posted on November 19, 2008 09:31
|Black Hills State University students and faculty are taking part in a three-year research project funded by a $200,000 grant from the National Science Foundation (NSF) about the geographic distribution of woodland birds. The students and Spellman are now designing genetic markers by sequencing large portions of the genomes of several bird species. Researchers include: Raeann Mettler, research associate; Andrew Elk Shoulder, pre-wildlife management major from Spearfish; Ronald Scott, senior biology major from Rosebud; Dr. Garth Spellman, assistant professor of biology; and Pankaj Mehrotra , a graduate student from Ghaziabad, India.
Black Hills State University has been awarded a $207,229 three-year grant from the National Science Foundation (NSF) to research the geographic distribution of woodland birds.
The project, "Collaborative Research: Multilocus Comparative Phylogeography of Pine-Oak Woodland Birds in North America," is under the direction of Dr. Garth Spellman, assistant professor of biology. The grant will provide unique opportunities for BHSU students to collaborate with students at two large urban universities: Harvard University and the University of Nevada Las Vegas.
Spellman is already mentoring three BHSU undergraduate students in preliminary lab work and plans call for the addition of more students to be involved as the research progresses. The students and Spellman are now designing genetic markers by sequencing large portions of the genomes of several bird species.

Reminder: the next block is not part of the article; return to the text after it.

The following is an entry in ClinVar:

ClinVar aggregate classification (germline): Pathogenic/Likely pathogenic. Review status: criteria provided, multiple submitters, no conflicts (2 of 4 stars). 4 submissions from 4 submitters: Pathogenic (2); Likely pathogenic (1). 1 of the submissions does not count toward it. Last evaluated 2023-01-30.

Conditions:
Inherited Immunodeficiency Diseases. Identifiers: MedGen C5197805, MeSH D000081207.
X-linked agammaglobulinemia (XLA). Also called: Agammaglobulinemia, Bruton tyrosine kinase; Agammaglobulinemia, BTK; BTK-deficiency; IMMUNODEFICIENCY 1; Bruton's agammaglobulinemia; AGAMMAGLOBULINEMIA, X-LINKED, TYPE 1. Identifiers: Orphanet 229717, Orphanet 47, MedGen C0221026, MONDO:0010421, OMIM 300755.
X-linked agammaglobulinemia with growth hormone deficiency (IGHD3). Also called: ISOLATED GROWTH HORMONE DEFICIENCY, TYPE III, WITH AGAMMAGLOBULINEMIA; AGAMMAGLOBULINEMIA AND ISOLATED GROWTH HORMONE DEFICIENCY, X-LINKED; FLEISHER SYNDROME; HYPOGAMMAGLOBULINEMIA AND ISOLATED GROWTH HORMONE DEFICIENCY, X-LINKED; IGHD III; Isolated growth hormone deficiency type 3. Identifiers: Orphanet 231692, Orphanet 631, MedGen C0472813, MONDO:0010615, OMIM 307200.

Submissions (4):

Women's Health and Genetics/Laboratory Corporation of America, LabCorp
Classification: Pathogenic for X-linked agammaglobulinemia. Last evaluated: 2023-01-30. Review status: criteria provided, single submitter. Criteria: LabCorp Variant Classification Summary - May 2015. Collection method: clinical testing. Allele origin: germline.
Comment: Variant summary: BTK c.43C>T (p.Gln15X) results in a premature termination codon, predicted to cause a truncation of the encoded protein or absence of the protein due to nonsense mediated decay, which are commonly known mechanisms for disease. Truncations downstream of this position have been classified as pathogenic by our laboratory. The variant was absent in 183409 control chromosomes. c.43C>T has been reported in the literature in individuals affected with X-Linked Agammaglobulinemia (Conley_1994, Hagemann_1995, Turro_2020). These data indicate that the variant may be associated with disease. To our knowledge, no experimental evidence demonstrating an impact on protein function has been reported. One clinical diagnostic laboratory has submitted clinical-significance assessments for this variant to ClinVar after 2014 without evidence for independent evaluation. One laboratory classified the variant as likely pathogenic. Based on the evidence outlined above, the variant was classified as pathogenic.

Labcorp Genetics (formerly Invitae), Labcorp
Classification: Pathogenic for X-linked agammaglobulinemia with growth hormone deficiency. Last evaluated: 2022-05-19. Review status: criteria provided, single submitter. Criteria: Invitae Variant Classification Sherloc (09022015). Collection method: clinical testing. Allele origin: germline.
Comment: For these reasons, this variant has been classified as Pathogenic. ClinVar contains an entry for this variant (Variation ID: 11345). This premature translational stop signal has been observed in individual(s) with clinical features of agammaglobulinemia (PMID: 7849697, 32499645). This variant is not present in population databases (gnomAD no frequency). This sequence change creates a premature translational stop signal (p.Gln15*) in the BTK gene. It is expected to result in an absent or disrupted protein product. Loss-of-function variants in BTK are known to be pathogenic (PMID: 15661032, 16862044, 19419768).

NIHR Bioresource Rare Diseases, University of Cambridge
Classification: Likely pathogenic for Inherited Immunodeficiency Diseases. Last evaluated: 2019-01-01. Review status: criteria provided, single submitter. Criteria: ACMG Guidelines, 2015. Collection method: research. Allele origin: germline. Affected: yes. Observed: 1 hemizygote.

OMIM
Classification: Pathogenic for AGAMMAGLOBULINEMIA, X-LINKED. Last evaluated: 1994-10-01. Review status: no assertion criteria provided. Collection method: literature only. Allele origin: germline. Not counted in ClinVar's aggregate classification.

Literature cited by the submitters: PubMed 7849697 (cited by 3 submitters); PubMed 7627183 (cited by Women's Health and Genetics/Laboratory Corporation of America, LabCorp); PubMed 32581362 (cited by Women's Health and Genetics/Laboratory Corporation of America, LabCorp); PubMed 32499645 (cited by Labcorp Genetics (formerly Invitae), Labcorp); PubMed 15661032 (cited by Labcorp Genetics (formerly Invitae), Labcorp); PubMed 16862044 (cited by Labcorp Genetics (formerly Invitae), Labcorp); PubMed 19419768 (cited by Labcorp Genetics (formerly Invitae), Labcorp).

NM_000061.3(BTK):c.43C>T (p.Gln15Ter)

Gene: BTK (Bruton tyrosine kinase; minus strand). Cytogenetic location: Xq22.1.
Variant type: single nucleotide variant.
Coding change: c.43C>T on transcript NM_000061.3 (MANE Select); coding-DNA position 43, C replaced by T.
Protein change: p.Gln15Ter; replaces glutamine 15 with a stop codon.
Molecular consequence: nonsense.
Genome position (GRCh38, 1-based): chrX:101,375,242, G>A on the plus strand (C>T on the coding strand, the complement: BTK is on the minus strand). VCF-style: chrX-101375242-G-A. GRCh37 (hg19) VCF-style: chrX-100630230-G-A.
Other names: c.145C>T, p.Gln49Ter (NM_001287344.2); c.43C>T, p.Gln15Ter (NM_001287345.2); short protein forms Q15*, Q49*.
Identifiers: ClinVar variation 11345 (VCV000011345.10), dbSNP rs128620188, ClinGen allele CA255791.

“We will look closely at genomic variation in several species and use the genetic variation to tell us about their evolutionary history,” Spellman says.
Spellman along with researchers from the other universities will travel to the mountain ranges of Mexico to get additional genetic samples for the research. Spellman says that the second and third year of the grant will be used to finish all genetic lab work, analyze data, and publish results.
“Unique to this collaborative research effort is the ability of these students to work in a multi-institutional and multidisciplinary research effort between the three universities – BHSU, Harvard, and University of Nevada – Las Vegas.
“It’s really important for students, especially undergraduate science majors, to be involved in any research and this is a great opportunity for our students to conduct cutting edge research and to collaborate in a multi-institutional project,” Spellman says.
The research project includes several initiatives to include American Indians students as researchers at BHSU. Several American Indian biology majors at BHSU will be involved in the laboratory research. In addition the researchers will develop a workshop, coordinated by Spellman and the Center for the Advancement of Math and Science Education at BHSU for high school science teachers from the rural and reservation communities of western South Dakota and possibly eastern Wyoming. The workshop will provide teachers with the knowledge and materials to integrate the results of this research into their curriculum and teach about climate change and its impact on biotic diversity.
Spellman noted that the research and scientific specimens collected as part of the research will be an integral part of the ongoing documentation of North American biodiversity and will be available as a valued resource for present and future generations of biologists.